-The Base Ball Players Book of Reference


Hailed as the “Father of Baseball,” Henry Chadwick was a sportswriter for New York newspapers who covered the early days of baseball, beginning in in the 1850s. Chadwick is widely credited with creating the now common baseball statistics of the batting average (BA) and the earned run average (ERA), as well as popularizing the abbreviation for strike out as K, and formalizing the box score. In this work, Chadwick codifies the rules of the new sport by specifying the proper way to arrange the field, bat, pitch, and perform as an umpire. Even in 1866, Chadwick’s process of scoring the game and his box score are remarkably similar to those of the modern sport.

Also evident in Chadwick’s work is the overwhelming interest that baseball fans have for statistics and measuring the performance of players. Appendices include a list of the major ball clubs, and the outs, batting averages, and runs scored by the best three players of each team. The work of recording team rosters and statistics would later be picked up by baseball historians and the Society for American Baseball Research, much of which is also on display in this exhibit.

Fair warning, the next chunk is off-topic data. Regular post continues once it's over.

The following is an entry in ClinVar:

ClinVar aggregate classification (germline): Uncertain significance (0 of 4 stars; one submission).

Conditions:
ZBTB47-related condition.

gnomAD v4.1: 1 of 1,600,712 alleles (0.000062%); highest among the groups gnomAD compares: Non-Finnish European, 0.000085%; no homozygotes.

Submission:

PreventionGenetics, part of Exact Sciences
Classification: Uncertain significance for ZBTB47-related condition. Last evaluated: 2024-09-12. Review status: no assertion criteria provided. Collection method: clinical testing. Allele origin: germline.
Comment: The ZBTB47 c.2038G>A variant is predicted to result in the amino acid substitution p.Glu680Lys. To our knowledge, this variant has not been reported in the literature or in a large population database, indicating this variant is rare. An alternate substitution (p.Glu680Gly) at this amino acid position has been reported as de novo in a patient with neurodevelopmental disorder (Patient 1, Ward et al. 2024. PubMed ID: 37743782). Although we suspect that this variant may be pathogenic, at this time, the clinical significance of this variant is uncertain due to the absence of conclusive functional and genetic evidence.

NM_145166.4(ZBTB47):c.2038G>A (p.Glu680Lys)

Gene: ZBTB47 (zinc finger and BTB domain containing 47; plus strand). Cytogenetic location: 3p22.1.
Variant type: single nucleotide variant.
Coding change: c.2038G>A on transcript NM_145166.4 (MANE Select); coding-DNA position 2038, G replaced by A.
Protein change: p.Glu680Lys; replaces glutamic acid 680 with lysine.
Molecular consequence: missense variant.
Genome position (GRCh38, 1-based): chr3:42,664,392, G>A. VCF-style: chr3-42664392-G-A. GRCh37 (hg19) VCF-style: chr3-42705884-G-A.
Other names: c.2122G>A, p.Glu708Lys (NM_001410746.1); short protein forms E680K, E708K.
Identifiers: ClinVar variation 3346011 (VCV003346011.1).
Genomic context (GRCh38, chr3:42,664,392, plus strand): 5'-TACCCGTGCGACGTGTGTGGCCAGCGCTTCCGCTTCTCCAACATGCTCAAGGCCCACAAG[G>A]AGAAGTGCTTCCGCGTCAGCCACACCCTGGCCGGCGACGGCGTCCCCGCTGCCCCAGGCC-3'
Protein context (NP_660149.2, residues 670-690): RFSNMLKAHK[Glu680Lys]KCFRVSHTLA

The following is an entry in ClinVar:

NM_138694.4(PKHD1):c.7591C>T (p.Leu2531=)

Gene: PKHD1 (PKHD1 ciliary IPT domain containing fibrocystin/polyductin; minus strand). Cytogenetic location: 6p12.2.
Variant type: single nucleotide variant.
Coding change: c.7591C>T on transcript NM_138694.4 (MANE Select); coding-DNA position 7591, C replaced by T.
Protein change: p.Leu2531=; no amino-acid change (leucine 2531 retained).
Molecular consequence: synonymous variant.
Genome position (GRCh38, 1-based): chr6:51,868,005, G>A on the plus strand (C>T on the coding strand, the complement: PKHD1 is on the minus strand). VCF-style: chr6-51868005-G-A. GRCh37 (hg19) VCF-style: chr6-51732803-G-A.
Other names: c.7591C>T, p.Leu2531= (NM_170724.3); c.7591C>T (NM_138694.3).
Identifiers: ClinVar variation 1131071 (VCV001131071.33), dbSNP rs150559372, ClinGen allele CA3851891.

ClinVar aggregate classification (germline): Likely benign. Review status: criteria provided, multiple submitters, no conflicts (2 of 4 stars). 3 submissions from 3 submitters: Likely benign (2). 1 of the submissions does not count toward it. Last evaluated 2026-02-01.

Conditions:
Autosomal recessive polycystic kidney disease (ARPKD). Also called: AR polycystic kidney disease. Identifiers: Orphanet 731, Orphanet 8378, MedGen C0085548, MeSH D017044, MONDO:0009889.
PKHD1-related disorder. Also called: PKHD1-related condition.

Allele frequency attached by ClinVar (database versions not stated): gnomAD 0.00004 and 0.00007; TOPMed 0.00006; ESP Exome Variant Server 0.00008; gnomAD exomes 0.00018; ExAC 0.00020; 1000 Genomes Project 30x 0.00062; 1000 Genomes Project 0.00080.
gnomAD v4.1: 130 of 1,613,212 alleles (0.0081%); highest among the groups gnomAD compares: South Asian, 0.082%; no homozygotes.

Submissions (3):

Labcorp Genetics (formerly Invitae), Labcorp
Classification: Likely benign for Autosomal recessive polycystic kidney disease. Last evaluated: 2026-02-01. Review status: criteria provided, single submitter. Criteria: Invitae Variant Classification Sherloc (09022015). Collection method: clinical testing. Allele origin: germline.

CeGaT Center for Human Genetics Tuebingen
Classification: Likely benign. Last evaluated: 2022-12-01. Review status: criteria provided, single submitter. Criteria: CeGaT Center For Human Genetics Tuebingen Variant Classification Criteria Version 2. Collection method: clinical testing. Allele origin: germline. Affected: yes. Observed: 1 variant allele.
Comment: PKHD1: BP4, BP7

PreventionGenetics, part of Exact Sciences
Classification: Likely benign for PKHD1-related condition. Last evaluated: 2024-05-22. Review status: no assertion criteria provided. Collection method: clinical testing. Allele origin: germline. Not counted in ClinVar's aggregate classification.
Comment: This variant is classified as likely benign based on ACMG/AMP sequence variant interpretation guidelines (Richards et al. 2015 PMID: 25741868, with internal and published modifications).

Henry Chadwick, 1824-1908
The Base Ball Player's Book of Reference: Containing the rules of the game for 1866; with an explanatory appendix; full instructions for umpires; instructions on scoring; the three best averages of each club for 1865; etc. New York: J.C. Haney & Co., 1866.

Lehigh University Catalog Record: https://asa.lib.lehigh.edu/Record/255915

This text has been digitized by Lehigh University and is available through the Internet Archive.

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